I assume you’re doing exercises. They can be uncomfortable and quite a pain but you have to do them if you want full movement in your legs. Coming out of the care center two weeks after my first operation my leg wouldn’t fully extend and my surgeon was quite pissed (at the care center). He had me start a regimen that included sitting in a chair with my foot in another chair and placing books on top of my knee. That was not fun, believe me. Nor were most of the other exercises. But it’s critical that you do them, and trust me you’ll eventually be very sorry if you don’t.
It’s typically said that it takes about a year to fully recover from knee replacements and get back to normal, and in one sense I found that to be true. After a year or so I was able to do pretty much whatever I wanted without trouble. But improvement still seemed to continue in small, almost imperceptible ways for a long time after that. Even now I sense improvement vs. six months or a year ago. Fewer slight twinges of mild pain or discomfort, increased strength and stability, and a more natural feel when kneeling on firm or hard surfaces. I was encouraged to kneel fairly early on by my surgeon but I didn’t like it. It wasn’t painful but it just felt odd and wrong. Now it’s okay and that’s a recent development.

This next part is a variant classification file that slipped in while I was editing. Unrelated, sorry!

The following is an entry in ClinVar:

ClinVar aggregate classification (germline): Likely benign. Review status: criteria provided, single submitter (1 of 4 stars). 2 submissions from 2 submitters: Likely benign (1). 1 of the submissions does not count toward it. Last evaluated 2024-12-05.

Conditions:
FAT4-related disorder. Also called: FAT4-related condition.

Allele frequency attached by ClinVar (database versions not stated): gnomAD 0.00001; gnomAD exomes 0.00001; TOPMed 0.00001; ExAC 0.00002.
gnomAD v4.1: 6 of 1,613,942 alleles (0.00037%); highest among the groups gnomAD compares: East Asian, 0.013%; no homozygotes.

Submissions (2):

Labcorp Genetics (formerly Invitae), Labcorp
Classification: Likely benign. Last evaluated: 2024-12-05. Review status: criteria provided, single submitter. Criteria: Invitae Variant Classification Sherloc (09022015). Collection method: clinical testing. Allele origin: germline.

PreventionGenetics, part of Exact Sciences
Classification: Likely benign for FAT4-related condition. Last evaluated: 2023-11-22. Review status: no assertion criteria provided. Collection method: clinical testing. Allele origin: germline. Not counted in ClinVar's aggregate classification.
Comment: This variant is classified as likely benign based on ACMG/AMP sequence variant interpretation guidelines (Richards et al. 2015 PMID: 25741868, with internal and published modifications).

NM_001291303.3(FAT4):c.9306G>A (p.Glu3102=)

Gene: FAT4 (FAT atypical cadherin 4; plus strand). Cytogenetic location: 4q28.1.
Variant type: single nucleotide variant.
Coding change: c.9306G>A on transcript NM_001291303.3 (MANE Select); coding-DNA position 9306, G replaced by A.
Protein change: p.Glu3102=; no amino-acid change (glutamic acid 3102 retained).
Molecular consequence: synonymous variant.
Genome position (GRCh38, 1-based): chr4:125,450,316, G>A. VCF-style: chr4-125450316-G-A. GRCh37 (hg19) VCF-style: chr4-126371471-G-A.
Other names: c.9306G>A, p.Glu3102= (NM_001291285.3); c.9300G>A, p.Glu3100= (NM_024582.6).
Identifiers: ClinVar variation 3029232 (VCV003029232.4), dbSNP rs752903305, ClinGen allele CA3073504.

I have to be honest and state that I’ve questioned the wisdom of having them both done so close together. I developed anemia in the wake of my surgeries and only recently have crossed over into having a normal level of red blood cells, but I’m at the very bottom of the normal range and still don’t have my old energy level back. I don’t know if having both surgeries close together played a role in that or not but I’ve always suspected that I may not have given my body enough time to recover sufficiently from the first operation before undergoing the second. (I was 66 and 67 respectively at the time of my surgeries.)